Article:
Around this time of year, many of us are preparing ourselves mentally for all the things we want to “give up” in order to get the body we want: dessert, alcohol, carbs, late night snacking, etc. How many of us have considered finding spiritual and behavioral solutions, instead, to achieve fulfillment, rather than drastic diet changes to achieve the perfect body? Plus, hey, that fulfillment may just lead to wiser choices in the kitchen and indirectly affect that waistline!
Here are some resolutions that I consider to be very reasonable, enjoyable even (not scary like giving up chocolate!). In fact, how about we add more of something instead of less?
1. Read more.
Now, while reading tons of articles and blurbs online can keep you well informed, I’m talking about a more therapeutic version of reading — real books (or readers)! It could be an informational book, a memoir, or, better yet, a novel — don’t underestimate the benefits of tapping into your imagination and getting lost in a made up story. The idea is to connect to one subject or text rather than a sea of clicking on links. This is more calming and focused than surfing the web. Even as little as five pages each day will give you some fundamental brainpower!
2. Give more.
Volunteering your time is a great way to do this, especially if you’re tight on money. Think about who and what you enjoy being around — animals, children, elderly, special events — and combine that with your strengths or availability. If you’re available during afternoons, you could tutor at an elementary school. If you never know when you’ll have some spare time, become a volunteer to socialize animals at the local shelter, where you can likely drop in. The time commitment may seem overwhelming at first so treat it like a real part of your schedule. The rewarding feeling is unmatchable.
3. Cook at home more.
I truly love to wine and dine, but I appreciate it more if I’ve worked hard all week to feed myself healthily, budgeting my funds and avoiding add-ons to every meal like drinks and dessert! Buying and cooking large batches of everything and having leftovers available is a good way to avoid the urge or need to dine out or stop on the way home to get food. You also won’t want all your groceries to go to waste!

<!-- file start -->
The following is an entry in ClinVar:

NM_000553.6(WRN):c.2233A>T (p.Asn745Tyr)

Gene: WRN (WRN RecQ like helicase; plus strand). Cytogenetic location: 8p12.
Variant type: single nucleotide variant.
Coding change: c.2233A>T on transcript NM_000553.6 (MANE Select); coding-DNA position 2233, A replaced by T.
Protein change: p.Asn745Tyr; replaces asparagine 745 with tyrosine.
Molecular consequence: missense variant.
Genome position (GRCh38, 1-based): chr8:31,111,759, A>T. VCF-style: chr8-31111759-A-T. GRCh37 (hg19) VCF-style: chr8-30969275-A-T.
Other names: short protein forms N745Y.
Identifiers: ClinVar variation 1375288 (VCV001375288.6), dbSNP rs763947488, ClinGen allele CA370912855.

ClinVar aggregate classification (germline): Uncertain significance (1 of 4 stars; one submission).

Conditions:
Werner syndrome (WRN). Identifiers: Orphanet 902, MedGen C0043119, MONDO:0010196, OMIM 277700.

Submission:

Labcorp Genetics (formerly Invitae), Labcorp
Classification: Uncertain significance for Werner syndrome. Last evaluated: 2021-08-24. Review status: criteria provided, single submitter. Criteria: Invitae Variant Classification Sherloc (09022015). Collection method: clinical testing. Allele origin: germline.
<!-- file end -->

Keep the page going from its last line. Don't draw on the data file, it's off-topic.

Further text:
4. Sympathize more.
This will help you to get angry less. Technically, you allow anger to arise, but you choose to not react. Of course there will always be frustrating and unfair people or situations, but how you react is your choice. Think of one reason, in every situation, why that may have understandably happened. This always helps me leave the situation peacefully. For example, what if that driver who cut you off is someone’s grandma? You wouldn’t want someone to flip off your grandma if she made a mistake! Sure, it could have been a jerk who always drives like a maniac, but you don’t know that. Give people the benefit of the doubt, assume they’re trying their best even if it doesn’t show. For your own sanity if nothing else!
5. Call friends and family more.
Yes, on the phone, not just a text message! Where would you be without those people? Relationships feel more meaningful when you’re up to date on others lives. My Bluetooth is my best friend; I make use of driving time while maintaining my relationships with the people I care about. Going for a walk while talking is a double whammy (see #9).
6. Forgive yourself more.
Have you ever eaten two slices of cake and told yourself you’ll definitely start a juice cleanse on Monday morning, only to realize you’re hungry for breakfast Monday morning? Stop making drastic promises! You’re setting yourself up for failure and habitually doing this is a vicious cycle. Sometimes I’ll dwell on what seemed like an awkward social interaction I had with someone. Look, its all said and done, just bounce back and move on!
7. Separate from your phone more.
I am so guilty of checking email as I’m walking down the street, as if walking were just too simple a task. Take in the fresh air and your surroundings instead of looking down at that little screen all the time. Leave your phone away from you when you are involved in a task such as dinner at a restaurant, in a meeting, in class, or — god forbid — sleeping!
8. Be early more.
Being habitually late is not a good quality to have. It reflects several other unbecoming qualities: lack of self-discipline, organization, and even common sense. Resolve to set your alarm eight minutes earlier, or set your clocks ahead. Think about how good it will feel to arrive places with enough time to settle in.
9. Go outside more.
Last winter, while feeling a bit restless, I went to a psychic and, while she may have been mostly bogus, she told me that it was my assignment for the next three days to walk on the beach with my bare feet in the sand for an hour. The chilly weather had me holing up inside and thinking lots of negative thoughts. So I bundled up and realized I could get warm if I just got moving! The fresh ocean air and gentle exercise was just what I needed. Maybe she could see the future.
10. Waste less!
Doing your part for the environment can give you great purpose when you commit to it. Always keep reusable bags in the car in case you decide to stop at the store on your way home, turn off the water while you brush your teeth, and hey, the less processed foods you eat, the less in your trash!
Sometimes the only thing standing between you and your best health is your priorities. Resolve to take care of your emotional and spiritual self. Happy people tend to have no battles in their diet. They listen to what their bodies tell them about what and how much they need. Maybe you’ll drop some pounds, or maybe you’ll realize that you’re beautiful just the way you are. Start from within.
By: Andy Jacobs